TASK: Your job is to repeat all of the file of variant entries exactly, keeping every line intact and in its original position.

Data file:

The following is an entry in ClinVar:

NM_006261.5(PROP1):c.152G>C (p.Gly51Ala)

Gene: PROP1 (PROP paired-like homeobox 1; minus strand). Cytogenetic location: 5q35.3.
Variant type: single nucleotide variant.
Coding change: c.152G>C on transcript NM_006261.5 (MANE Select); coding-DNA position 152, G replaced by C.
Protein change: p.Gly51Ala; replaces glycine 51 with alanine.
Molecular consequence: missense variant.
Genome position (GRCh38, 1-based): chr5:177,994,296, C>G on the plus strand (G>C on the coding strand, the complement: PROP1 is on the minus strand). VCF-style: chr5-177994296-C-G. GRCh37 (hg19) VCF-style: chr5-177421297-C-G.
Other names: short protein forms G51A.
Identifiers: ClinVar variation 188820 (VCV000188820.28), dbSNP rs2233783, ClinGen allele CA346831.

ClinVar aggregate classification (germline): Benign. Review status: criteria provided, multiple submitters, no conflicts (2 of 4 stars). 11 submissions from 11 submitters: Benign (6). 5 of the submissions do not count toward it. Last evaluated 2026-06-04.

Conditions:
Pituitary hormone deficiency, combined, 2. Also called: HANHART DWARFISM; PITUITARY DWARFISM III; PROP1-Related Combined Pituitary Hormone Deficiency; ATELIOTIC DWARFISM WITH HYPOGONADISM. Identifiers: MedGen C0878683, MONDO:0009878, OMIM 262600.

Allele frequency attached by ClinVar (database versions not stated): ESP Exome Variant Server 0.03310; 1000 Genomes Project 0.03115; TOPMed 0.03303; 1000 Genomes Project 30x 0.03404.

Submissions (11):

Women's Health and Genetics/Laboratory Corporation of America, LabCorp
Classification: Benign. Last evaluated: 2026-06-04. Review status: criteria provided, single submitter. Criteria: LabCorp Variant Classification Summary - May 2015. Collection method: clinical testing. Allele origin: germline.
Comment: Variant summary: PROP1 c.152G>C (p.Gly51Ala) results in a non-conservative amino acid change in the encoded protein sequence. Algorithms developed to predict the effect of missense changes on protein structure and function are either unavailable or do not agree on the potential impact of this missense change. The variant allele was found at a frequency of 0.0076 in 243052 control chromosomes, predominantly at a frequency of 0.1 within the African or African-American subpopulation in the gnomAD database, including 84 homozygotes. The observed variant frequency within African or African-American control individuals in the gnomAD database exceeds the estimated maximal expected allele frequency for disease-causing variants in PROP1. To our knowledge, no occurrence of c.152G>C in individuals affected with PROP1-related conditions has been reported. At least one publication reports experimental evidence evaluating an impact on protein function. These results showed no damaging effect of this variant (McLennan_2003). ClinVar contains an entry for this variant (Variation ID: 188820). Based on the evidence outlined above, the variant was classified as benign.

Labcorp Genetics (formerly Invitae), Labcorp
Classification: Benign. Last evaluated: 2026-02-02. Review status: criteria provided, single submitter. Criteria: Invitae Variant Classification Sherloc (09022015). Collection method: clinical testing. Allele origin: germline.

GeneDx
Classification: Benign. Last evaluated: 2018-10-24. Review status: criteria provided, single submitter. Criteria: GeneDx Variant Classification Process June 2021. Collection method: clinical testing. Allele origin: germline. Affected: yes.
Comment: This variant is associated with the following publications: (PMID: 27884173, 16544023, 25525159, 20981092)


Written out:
The following is an entry in ClinVar:

NM_006261.5(PROP1):c.152G>C (p.Gly51Ala)

Gene: PROP1 (PROP paired-like homeobox 1; minus strand). Cytogenetic location: 5q35.3.
Variant type: single nucleotide variant.
Coding change: c.152G>C on transcript NM_006261.5 (MANE Select); coding-DNA position 152, G replaced by C.
Protein change: p.Gly51Ala; replaces glycine 51 with alanine.
Molecular consequence: missense variant.
Genome position (GRCh38, 1-based): chr5:177,994,296, C>G on the plus strand (G>C on the coding strand, the complement: PROP1 is on the minus strand). VCF-style: chr5-177994296-C-G. GRCh37 (hg19) VCF-style: chr5-177421297-C-G.
Other names: short protein forms G51A.
Identifiers: ClinVar variation 188820 (VCV000188820.28), dbSNP rs2233783, ClinGen allele CA346831.

ClinVar aggregate classification (germline): Benign. Review status: criteria provided, multiple submitters, no conflicts (2 of 4 stars). 11 submissions from 11 submitters: Benign (6). 5 of the submissions do not count toward it. Last evaluated 2026-06-04.

Conditions:
Pituitary hormone deficiency, combined, 2. Also called: HANHART DWARFISM; PITUITARY DWARFISM III; PROP1-Related Combined Pituitary Hormone Deficiency; ATELIOTIC DWARFISM WITH HYPOGONADISM. Identifiers: MedGen C0878683, MONDO:0009878, OMIM 262600.

Allele frequency attached by ClinVar (database versions not stated): ESP Exome Variant Server 0.03310; 1000 Genomes Project 0.03115; TOPMed 0.03303; 1000 Genomes Project 30x 0.03404.

Submissions (11):

Women's Health and Genetics/Laboratory Corporation of America, LabCorp
Classification: Benign. Last evaluated: 2026-06-04. Review status: criteria provided, single submitter. Criteria: LabCorp Variant Classification Summary - May 2015. Collection method: clinical testing. Allele origin: germline.
Comment: Variant summary: PROP1 c.152G>C (p.Gly51Ala) results in a non-conservative amino acid change in the encoded protein sequence. Algorithms developed to predict the effect of missense changes on protein structure and function are either unavailable or do not agree on the potential impact of this missense change. The variant allele was found at a frequency of 0.0076 in 243052 control chromosomes, predominantly at a frequency of 0.1 within the African or African-American subpopulation in the gnomAD database, including 84 homozygotes. The observed variant frequency within African or African-American control individuals in the gnomAD database exceeds the estimated maximal expected allele frequency for disease-causing variants in PROP1. To our knowledge, no occurrence of c.152G>C in individuals affected with PROP1-related conditions has been reported. At least one publication reports experimental evidence evaluating an impact on protein function. These results showed no damaging effect of this variant (McLennan_2003). ClinVar contains an entry for this variant (Variation ID: 188820). Based on the evidence outlined above, the variant was classified as benign.

Labcorp Genetics (formerly Invitae), Labcorp
Classification: Benign. Last evaluated: 2026-02-02. Review status: criteria provided, single submitter. Criteria: Invitae Variant Classification Sherloc (09022015). Collection method: clinical testing. Allele origin: germline.

GeneDx
Classification: Benign. Last evaluated: 2018-10-24. Review status: criteria provided, single submitter. Criteria: GeneDx Variant Classification Process June 2021. Collection method: clinical testing. Allele origin: germline. Affected: yes.
Comment: This variant is associated with the following publications: (PMID: 27884173, 16544023, 25525159, 20981092)